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UK prime minister Rishi Sunak has easily won a House of Commons vote on his new post-Brexit deal for Northern Ireland by 515 to 29, but only after suffering a damaging Conservative revolt led by three ex-Tory leaders.

Boris Johnson, Liz Truss and Iain Duncan Smith were among the 22 Tories who voted against the so-called Windsor framework, alongside six MPs of Northern Ireland’s Democratic Unionist party.

Sunak’s 486-vote majority, secured with the backing of most Tory MPs and the opposition Labour party, means that the rewrite of the controversial Northern Ireland protocol has passed its main Commons hurdle.

But his victory came with significant political problems, not least the fact that the DUP indicated on Wednesday that it had no intention of lifting its boycott of the Northern Ireland assembly at Stormont.

Sir Jeffrey Donaldson, DUP leader, said the Brexit deal struck by Sunak with the EU provided no “sustainable basis at this stage” for the party to return to rejoin the power sharing executive.

“We will vote against the proposal today and continue to engage with the government to secure clarification, reworking and change,” he said.

The DUP stance means that it is highly unlikely Northern Ireland will have a functioning executive in time for next month’s 25th anniversary of the Good Friday Agreement, which ended years of conflict in the region. US President Joe Biden is expected to visit Belfast to mark the anniversary.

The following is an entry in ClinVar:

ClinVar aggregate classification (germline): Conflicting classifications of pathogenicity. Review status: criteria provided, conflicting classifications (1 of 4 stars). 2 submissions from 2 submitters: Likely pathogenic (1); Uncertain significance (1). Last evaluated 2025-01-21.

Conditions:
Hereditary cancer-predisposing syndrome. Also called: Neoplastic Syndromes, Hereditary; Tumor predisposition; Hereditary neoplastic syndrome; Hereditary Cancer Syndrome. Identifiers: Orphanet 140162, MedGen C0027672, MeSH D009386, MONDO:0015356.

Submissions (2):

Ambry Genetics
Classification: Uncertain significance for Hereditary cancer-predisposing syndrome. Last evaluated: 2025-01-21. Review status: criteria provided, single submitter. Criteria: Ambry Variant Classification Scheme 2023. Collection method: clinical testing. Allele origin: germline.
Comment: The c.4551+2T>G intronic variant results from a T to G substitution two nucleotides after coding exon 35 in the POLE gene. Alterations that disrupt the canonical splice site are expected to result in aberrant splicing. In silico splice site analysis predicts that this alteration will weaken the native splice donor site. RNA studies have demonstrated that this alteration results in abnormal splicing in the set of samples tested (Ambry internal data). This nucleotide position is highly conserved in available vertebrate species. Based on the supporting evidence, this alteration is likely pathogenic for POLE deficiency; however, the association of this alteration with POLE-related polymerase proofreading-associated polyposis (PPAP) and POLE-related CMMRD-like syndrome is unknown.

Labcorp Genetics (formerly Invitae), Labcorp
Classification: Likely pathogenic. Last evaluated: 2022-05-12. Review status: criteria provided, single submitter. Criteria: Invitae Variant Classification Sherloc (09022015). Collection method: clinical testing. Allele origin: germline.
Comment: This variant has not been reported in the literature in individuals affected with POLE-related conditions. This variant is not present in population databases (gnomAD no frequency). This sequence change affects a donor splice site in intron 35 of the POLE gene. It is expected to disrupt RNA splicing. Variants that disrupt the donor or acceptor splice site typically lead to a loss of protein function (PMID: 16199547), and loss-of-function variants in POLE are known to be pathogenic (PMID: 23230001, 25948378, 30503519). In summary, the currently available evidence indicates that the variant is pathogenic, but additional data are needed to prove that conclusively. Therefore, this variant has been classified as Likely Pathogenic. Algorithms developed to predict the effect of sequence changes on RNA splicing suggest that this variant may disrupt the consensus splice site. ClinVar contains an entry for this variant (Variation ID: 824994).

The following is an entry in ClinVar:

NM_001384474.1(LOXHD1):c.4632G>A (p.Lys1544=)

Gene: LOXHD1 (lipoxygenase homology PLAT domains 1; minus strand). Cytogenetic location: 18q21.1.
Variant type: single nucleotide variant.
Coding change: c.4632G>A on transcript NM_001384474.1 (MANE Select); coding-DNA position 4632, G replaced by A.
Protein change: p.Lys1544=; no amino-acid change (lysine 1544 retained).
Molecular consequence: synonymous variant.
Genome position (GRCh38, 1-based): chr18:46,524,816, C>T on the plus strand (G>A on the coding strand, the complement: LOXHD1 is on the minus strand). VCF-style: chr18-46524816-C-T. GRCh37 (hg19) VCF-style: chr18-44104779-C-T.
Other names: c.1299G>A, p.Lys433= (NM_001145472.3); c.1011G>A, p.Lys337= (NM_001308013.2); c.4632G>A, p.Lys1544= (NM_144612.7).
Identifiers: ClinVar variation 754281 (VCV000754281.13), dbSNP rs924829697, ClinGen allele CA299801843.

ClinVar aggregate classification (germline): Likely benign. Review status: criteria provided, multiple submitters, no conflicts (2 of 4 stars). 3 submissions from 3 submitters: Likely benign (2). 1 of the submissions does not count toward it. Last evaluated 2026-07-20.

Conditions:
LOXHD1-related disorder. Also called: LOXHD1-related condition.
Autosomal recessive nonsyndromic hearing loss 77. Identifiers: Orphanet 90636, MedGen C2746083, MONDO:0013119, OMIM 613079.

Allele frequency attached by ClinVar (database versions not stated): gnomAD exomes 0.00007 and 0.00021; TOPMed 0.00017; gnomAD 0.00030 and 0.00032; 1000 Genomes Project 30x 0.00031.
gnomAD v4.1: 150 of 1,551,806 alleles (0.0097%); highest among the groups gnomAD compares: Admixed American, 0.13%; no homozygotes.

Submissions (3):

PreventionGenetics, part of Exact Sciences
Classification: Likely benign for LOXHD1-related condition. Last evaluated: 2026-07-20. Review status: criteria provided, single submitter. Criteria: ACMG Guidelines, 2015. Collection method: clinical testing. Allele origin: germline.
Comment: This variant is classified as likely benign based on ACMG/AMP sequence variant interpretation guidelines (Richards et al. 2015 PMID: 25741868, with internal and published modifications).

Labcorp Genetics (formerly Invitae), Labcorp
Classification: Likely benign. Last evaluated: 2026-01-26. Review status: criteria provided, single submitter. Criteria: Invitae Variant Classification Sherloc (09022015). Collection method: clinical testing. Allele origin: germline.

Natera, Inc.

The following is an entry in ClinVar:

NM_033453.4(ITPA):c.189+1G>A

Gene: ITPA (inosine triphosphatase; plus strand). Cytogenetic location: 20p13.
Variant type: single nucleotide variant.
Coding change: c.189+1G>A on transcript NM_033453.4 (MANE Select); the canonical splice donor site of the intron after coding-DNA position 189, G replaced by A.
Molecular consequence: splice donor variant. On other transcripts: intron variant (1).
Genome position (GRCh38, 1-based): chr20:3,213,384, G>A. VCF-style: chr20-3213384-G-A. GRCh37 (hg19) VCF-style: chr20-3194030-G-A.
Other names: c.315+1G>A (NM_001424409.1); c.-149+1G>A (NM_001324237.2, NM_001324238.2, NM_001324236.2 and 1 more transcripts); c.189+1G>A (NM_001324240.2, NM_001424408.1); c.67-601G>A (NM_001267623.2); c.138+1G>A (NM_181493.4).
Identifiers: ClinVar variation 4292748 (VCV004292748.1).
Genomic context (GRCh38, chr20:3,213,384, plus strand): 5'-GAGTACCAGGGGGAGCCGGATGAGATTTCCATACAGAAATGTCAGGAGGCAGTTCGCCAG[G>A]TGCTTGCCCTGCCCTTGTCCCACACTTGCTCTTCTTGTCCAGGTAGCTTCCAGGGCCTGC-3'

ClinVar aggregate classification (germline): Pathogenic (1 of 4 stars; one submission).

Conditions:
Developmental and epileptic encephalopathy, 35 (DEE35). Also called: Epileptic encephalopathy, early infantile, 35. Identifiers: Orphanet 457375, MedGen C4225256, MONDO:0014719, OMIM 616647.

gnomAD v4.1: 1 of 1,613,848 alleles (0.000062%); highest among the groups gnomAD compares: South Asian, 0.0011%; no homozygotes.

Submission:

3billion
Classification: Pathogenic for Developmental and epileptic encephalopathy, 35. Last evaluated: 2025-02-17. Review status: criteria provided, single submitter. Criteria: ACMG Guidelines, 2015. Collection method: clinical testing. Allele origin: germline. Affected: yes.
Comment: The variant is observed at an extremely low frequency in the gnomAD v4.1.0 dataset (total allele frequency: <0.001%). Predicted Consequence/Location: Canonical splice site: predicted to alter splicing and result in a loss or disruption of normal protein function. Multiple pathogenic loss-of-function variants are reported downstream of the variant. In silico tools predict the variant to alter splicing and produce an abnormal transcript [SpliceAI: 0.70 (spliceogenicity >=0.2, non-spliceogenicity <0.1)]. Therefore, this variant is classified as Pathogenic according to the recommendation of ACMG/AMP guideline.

In spite of the DUP’s opposition, a poll for the Irish News found that support for the Windsor framework among the north’s voters outstrips opposition to the deal by almost three to one.

Meanwhile, the rebellion by pro-Brexit Tory MPs, who defied a three-line whip, confirmed that Sunak’s party still has a hardcore of Eurosceptics willing to defy his authority.

Downing Street had anticipated that about 20 Conservative MPs would vote against the measure. Sunak’s allies shrugged off the rebellion and said the vote “got Brexit done”. About 50 Tory MPs either abstained or were absent.

Johnson, who took a break from being questioned by MPs about the “partygate” affair to vote against the Windsor deal, is regarded by Sunak’s allies as being the unofficial leader of the revolt.

Steve Baker, Northern Ireland minister and self-declared “hard man of Brexit”, backed the deal and warned Johnson that he risked looking like “a pound shop Nigel Farage”.

The Windsor framework aims to ease frictions created by the Northern Ireland protocol, the post-Brexit trading arrangements that have soured EU-UK relations and paralysed the region’s politics.

On Wednesday, MPs voted only on a key element of the deal, the so-called Stormont brake, which allows members of Northern Ireland’s assembly to lodge objections to new EU rules being imposed.

Ahead of the vote on Wednesday, Johnson said: “The proposed arrangements would mean either that Northern Ireland remained captured by the EU legal order — and was increasingly divergent from the rest of the UK — or they would mean that the whole of the UK was unable properly to diverge and take advantage of Brexit.”

Mark Francois, chair of the European Research Group of backbench Eurosceptic Tory MPs, whose “star chamber” has been scrutinising the deal, on Tuesday signalled that they still had numerous concerns.

“The star chamber’s principal findings are that: EU law will still be supreme in Northern Ireland; the rights of its people under the 1800 Act of Union are not restored; the green lane is not really a green lane at all,” he said.

“The Stormont brake is practically useless and the framework itself has no exit, other than through a highly complex legal process.”

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